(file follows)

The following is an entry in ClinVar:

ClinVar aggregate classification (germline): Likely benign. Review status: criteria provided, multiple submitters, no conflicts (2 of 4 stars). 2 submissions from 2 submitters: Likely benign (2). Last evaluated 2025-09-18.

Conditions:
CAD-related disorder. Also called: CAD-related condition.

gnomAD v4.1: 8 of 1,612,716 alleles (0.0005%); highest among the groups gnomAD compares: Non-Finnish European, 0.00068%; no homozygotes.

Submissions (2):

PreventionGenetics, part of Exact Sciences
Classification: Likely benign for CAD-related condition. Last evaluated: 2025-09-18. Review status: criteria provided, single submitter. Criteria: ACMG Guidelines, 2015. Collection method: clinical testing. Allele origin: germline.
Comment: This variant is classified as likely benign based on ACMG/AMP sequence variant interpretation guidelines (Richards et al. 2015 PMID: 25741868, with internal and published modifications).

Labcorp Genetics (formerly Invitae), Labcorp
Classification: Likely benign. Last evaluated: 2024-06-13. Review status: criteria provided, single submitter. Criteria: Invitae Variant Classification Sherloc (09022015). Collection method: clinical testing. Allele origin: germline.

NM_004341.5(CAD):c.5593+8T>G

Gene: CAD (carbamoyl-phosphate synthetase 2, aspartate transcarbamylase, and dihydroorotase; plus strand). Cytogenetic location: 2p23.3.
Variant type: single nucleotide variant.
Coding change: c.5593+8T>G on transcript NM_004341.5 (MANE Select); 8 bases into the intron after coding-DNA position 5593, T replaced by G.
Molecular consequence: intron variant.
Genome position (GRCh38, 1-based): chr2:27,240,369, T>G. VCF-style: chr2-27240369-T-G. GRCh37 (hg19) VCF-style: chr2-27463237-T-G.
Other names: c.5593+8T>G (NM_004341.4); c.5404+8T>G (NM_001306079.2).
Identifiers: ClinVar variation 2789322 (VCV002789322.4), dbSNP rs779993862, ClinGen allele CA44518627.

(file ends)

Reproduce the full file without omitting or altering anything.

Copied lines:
The following is an entry in ClinVar:

ClinVar aggregate classification (germline): Likely benign. Review status: criteria provided, multiple submitters, no conflicts (2 of 4 stars). 2 submissions from 2 submitters: Likely benign (2). Last evaluated 2025-09-18.

Conditions:
CAD-related disorder. Also called: CAD-related condition.

gnomAD v4.1: 8 of 1,612,716 alleles (0.0005%); highest among the groups gnomAD compares: Non-Finnish European, 0.00068%; no homozygotes.

Submissions (2):

PreventionGenetics, part of Exact Sciences
Classification: Likely benign for CAD-related condition. Last evaluated: 2025-09-18. Review status: criteria provided, single submitter. Criteria: ACMG Guidelines, 2015. Collection method: clinical testing. Allele origin: germline.
Comment: This variant is classified as likely benign based on ACMG/AMP sequence variant interpretation guidelines (Richards et al. 2015 PMID: 25741868, with internal and published modifications).

Labcorp Genetics (formerly Invitae), Labcorp
Classification: Likely benign. Last evaluated: 2024-06-13. Review status: criteria provided, single submitter. Criteria: Invitae Variant Classification Sherloc (09022015). Collection method: clinical testing. Allele origin: germline.

NM_004341.5(CAD):c.5593+8T>G

Gene: CAD (carbamoyl-phosphate synthetase 2, aspartate transcarbamylase, and dihydroorotase; plus strand). Cytogenetic location: 2p23.3.
Variant type: single nucleotide variant.
Coding change: c.5593+8T>G on transcript NM_004341.5 (MANE Select); 8 bases into the intron after coding-DNA position 5593, T replaced by G.
Molecular consequence: intron variant.
Genome position (GRCh38, 1-based): chr2:27,240,369, T>G. VCF-style: chr2-27240369-T-G. GRCh37 (hg19) VCF-style: chr2-27463237-T-G.
Other names: c.5593+8T>G (NM_004341.4); c.5404+8T>G (NM_001306079.2).
Identifiers: ClinVar variation 2789322 (VCV002789322.4), dbSNP rs779993862, ClinGen allele CA44518627.